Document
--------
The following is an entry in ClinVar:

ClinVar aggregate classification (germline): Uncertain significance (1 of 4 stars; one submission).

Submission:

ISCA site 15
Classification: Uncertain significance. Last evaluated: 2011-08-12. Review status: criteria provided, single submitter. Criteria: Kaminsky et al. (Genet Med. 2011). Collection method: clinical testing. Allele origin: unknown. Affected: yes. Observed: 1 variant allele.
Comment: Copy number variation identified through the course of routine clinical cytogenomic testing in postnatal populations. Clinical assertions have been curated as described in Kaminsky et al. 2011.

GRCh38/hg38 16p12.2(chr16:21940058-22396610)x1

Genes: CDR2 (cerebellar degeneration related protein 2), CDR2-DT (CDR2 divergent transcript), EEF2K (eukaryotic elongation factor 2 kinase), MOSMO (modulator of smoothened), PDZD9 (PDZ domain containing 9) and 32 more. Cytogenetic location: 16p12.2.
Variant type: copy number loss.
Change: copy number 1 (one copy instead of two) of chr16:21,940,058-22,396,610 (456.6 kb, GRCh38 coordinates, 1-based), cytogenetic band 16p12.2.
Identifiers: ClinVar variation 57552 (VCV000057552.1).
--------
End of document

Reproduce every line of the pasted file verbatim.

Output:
The following is an entry in ClinVar:

ClinVar aggregate classification (germline): Uncertain significance (1 of 4 stars; one submission).

Submission:

ISCA site 15
Classification: Uncertain significance. Last evaluated: 2011-08-12. Review status: criteria provided, single submitter. Criteria: Kaminsky et al. (Genet Med. 2011). Collection method: clinical testing. Allele origin: unknown. Affected: yes. Observed: 1 variant allele.
Comment: Copy number variation identified through the course of routine clinical cytogenomic testing in postnatal populations. Clinical assertions have been curated as described in Kaminsky et al. 2011.

GRCh38/hg38 16p12.2(chr16:21940058-22396610)x1

Genes: CDR2 (cerebellar degeneration related protein 2), CDR2-DT (CDR2 divergent transcript), EEF2K (eukaryotic elongation factor 2 kinase), MOSMO (modulator of smoothened), PDZD9 (PDZ domain containing 9) and 32 more. Cytogenetic location: 16p12.2.
Variant type: copy number loss.
Change: copy number 1 (one copy instead of two) of chr16:21,940,058-22,396,610 (456.6 kb, GRCh38 coordinates, 1-based), cytogenetic band 16p12.2.
Identifiers: ClinVar variation 57552 (VCV000057552.1).